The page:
Taking this into the political for a second, I think large corporations use small "mom & pop" corporations for political cover.
ie. When a politician mentions attacking corporations, the large international corporations state is an attack on business in general and not on large international corporations.
Getting companies that really don't NEED to be incorporated ---- if minimal protections were provided to them cheaply ---- to unincorporate would unmask the growing problems large international corporations are creating in America.
2) You are fishing for a specific answer by not providing appropriate context. In total theoretic terms, you could have total employment by not having a minimum wage. In reality though you would destabilize the country. The poor would not be able to afford any health care and our poor would become disease incubators making everyone much, much sicker. America is filled will losely controlled guns. If people make more through theft than they do through work, crime will run rampant. As the police move to control that, your government expenses (police and prisons) increase. Your poor would look at the police as a suppressing force and start to revolt attacking the government and the rich.
The minimum wage may be distateful to many Americans as it is counter to their views of Free Entrprise as a Panacea for all economic troubles (a concept that is drilled into American school children daily to the point where American adults treat the concept as some sort of deeply held relgious belief) but the minimum wage is a control mechanism to keep the poor from revolting and destabilizing the country. If free enterprise were a sports car, the minimum wage would be the seat belt or the steering wheel.
3) This is a very fuzzy question. I personally think that teens should not be allowed to work, freeing all of those jobs for the semi-retired. It would be a happy day to see a McDonalds filled with old folks working part time jobs. I personally see teen employment as a big part of the problems we have today. We give too much money to people who are too immature to spend it --- but I do fully get that some teens need money for legit reasons --- their kids or families --- and you shouldn't think of stopping kids from working if no counter plans existed to address the needs of these folks.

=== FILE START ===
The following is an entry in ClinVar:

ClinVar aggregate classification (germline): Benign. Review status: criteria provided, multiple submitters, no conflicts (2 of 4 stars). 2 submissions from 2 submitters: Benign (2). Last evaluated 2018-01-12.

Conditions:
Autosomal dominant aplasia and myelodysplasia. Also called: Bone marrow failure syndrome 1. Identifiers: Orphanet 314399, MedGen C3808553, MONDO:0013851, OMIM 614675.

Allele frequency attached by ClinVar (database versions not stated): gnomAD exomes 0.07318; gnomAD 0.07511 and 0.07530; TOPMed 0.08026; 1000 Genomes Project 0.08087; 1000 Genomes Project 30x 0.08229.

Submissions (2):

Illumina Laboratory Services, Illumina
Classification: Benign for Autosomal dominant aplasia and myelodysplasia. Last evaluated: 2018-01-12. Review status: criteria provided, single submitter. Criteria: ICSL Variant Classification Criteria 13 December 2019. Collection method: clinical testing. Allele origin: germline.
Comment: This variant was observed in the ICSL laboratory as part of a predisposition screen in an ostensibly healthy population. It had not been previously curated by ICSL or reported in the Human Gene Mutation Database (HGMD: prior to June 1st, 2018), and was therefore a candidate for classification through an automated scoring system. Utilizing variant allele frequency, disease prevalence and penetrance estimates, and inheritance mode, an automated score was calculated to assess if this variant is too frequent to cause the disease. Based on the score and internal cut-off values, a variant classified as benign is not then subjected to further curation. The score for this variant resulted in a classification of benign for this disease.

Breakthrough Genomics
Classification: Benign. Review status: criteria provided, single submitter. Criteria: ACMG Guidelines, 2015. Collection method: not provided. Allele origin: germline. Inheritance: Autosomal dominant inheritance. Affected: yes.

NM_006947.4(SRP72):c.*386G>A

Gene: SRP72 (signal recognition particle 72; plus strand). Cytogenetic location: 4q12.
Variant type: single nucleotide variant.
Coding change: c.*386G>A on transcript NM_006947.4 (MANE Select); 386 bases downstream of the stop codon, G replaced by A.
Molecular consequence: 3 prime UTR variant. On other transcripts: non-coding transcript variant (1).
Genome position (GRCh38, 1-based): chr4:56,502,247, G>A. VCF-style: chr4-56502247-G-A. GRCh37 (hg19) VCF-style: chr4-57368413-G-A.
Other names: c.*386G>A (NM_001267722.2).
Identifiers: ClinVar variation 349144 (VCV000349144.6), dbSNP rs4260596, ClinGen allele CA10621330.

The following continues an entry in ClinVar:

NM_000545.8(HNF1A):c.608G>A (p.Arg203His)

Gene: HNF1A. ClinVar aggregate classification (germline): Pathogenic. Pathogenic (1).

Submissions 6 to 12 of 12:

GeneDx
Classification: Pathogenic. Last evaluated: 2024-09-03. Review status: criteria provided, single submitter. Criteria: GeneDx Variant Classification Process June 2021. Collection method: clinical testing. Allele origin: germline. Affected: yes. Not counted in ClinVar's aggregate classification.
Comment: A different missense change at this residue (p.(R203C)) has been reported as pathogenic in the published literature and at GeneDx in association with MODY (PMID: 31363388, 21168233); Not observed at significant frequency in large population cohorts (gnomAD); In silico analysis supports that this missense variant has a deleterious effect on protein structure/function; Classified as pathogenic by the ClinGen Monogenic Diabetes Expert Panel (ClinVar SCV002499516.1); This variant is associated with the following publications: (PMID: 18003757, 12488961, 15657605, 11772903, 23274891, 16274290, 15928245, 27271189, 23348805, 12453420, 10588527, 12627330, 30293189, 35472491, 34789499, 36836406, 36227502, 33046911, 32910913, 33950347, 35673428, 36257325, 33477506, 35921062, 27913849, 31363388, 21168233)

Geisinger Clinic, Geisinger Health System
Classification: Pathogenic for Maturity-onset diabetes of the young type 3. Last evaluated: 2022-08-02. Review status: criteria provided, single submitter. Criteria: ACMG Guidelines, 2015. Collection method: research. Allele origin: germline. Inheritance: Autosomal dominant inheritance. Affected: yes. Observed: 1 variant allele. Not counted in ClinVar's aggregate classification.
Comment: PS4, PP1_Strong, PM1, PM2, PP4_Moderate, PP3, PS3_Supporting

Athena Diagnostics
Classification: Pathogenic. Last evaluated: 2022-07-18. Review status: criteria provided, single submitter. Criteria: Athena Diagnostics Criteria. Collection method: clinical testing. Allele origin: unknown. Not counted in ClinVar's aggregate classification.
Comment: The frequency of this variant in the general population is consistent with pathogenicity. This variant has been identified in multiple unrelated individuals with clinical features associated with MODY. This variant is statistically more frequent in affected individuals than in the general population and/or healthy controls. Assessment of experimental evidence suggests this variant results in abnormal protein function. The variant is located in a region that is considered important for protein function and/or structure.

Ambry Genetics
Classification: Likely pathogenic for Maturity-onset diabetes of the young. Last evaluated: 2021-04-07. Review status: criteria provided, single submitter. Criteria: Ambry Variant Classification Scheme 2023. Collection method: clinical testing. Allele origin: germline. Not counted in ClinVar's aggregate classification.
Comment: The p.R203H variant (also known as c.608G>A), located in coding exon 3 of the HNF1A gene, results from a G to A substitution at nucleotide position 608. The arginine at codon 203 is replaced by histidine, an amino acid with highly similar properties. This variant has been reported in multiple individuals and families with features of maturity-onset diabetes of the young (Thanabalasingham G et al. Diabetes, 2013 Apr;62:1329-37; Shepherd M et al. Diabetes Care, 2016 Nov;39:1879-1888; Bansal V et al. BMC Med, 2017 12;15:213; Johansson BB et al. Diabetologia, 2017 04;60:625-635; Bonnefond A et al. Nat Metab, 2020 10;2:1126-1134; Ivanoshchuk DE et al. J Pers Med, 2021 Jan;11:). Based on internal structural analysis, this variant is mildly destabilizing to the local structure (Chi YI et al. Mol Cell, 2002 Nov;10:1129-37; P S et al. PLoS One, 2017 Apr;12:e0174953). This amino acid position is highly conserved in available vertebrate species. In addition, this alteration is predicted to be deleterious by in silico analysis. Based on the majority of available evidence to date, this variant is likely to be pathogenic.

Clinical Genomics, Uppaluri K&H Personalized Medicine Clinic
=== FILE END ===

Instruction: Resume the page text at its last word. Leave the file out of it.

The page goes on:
To follow this a little further... if Kids have no money they won't be driving drunk, they won't be buying "adultish" clothes which would likely decrease the amount of sex they are having, they won't be buying drugs, they won't be eating out at fast food places every day and getting on a life plan that will make them unhealthy. Frankly probably 50?t least of fast foods places would go away over time. The hole in the wall resturants will survive and possibly prosper with reduced competition as generally parents prefer those.
The Semi-retired would probably be a lot more willing to work in McDonalds and the like if they worked in those places with their peers. That income would really help the shortfalls we are having with medicare and social security.
I'd prefer a fairly radical change in the way we execute free enterprise in our society. As Alan Greenspan noted in his latest book, free enterprise is a hugely destructive creative force in spurring an economy forward. I think we do far too much to shackle the destructive side of it with corporations and that will have us falling behind countries like India and China in short order.
Answered By: politicoswizzlestick - 5/17/2008